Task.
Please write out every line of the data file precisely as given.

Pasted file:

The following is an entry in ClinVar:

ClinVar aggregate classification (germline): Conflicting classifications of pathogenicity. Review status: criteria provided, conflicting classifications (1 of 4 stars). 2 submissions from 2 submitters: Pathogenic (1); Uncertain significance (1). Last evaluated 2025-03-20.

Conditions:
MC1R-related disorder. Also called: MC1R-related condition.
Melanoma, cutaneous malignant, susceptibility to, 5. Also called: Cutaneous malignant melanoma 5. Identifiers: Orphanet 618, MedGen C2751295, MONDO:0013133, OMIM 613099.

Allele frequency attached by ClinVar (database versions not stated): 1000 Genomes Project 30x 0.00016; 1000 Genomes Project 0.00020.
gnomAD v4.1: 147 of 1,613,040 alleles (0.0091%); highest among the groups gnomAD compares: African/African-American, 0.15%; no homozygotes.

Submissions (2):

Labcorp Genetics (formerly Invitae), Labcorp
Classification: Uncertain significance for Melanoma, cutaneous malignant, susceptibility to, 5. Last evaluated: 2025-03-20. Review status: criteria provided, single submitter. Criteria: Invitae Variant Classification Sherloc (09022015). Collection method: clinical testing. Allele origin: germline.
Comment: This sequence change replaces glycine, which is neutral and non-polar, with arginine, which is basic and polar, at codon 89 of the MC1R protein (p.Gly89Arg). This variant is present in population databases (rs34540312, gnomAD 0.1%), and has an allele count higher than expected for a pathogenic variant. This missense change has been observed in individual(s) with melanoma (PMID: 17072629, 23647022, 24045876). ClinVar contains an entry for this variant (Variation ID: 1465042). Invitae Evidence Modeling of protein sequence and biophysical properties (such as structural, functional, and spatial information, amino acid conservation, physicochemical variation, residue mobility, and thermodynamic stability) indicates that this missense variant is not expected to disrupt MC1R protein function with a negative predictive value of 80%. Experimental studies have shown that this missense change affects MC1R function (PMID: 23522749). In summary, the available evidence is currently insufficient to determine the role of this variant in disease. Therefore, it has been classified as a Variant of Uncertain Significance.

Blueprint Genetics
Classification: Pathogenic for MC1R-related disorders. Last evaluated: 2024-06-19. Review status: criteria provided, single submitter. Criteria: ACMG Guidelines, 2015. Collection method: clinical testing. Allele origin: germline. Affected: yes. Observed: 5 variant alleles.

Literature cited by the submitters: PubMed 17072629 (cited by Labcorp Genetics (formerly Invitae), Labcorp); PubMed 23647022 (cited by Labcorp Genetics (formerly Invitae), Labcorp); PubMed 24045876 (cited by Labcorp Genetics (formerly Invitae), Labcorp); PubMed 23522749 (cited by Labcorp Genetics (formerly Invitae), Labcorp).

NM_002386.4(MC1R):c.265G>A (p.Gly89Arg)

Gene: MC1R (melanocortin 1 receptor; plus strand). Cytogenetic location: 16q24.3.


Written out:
The following is an entry in ClinVar:

ClinVar aggregate classification (germline): Conflicting classifications of pathogenicity. Review status: criteria provided, conflicting classifications (1 of 4 stars). 2 submissions from 2 submitters: Pathogenic (1); Uncertain significance (1). Last evaluated 2025-03-20.

Conditions:
MC1R-related disorder. Also called: MC1R-related condition.
Melanoma, cutaneous malignant, susceptibility to, 5. Also called: Cutaneous malignant melanoma 5. Identifiers: Orphanet 618, MedGen C2751295, MONDO:0013133, OMIM 613099.

Allele frequency attached by ClinVar (database versions not stated): 1000 Genomes Project 30x 0.00016; 1000 Genomes Project 0.00020.
gnomAD v4.1: 147 of 1,613,040 alleles (0.0091%); highest among the groups gnomAD compares: African/African-American, 0.15%; no homozygotes.

Submissions (2):

Labcorp Genetics (formerly Invitae), Labcorp
Classification: Uncertain significance for Melanoma, cutaneous malignant, susceptibility to, 5. Last evaluated: 2025-03-20. Review status: criteria provided, single submitter. Criteria: Invitae Variant Classification Sherloc (09022015). Collection method: clinical testing. Allele origin: germline.
Comment: This sequence change replaces glycine, which is neutral and non-polar, with arginine, which is basic and polar, at codon 89 of the MC1R protein (p.Gly89Arg). This variant is present in population databases (rs34540312, gnomAD 0.1%), and has an allele count higher than expected for a pathogenic variant. This missense change has been observed in individual(s) with melanoma (PMID: 17072629, 23647022, 24045876). ClinVar contains an entry for this variant (Variation ID: 1465042). Invitae Evidence Modeling of protein sequence and biophysical properties (such as structural, functional, and spatial information, amino acid conservation, physicochemical variation, residue mobility, and thermodynamic stability) indicates that this missense variant is not expected to disrupt MC1R protein function with a negative predictive value of 80%. Experimental studies have shown that this missense change affects MC1R function (PMID: 23522749). In summary, the available evidence is currently insufficient to determine the role of this variant in disease. Therefore, it has been classified as a Variant of Uncertain Significance.

Blueprint Genetics
Classification: Pathogenic for MC1R-related disorders. Last evaluated: 2024-06-19. Review status: criteria provided, single submitter. Criteria: ACMG Guidelines, 2015. Collection method: clinical testing. Allele origin: germline. Affected: yes. Observed: 5 variant alleles.

Literature cited by the submitters: PubMed 17072629 (cited by Labcorp Genetics (formerly Invitae), Labcorp); PubMed 23647022 (cited by Labcorp Genetics (formerly Invitae), Labcorp); PubMed 24045876 (cited by Labcorp Genetics (formerly Invitae), Labcorp); PubMed 23522749 (cited by Labcorp Genetics (formerly Invitae), Labcorp).

NM_002386.4(MC1R):c.265G>A (p.Gly89Arg)

Gene: MC1R (melanocortin 1 receptor; plus strand). Cytogenetic location: 16q24.3.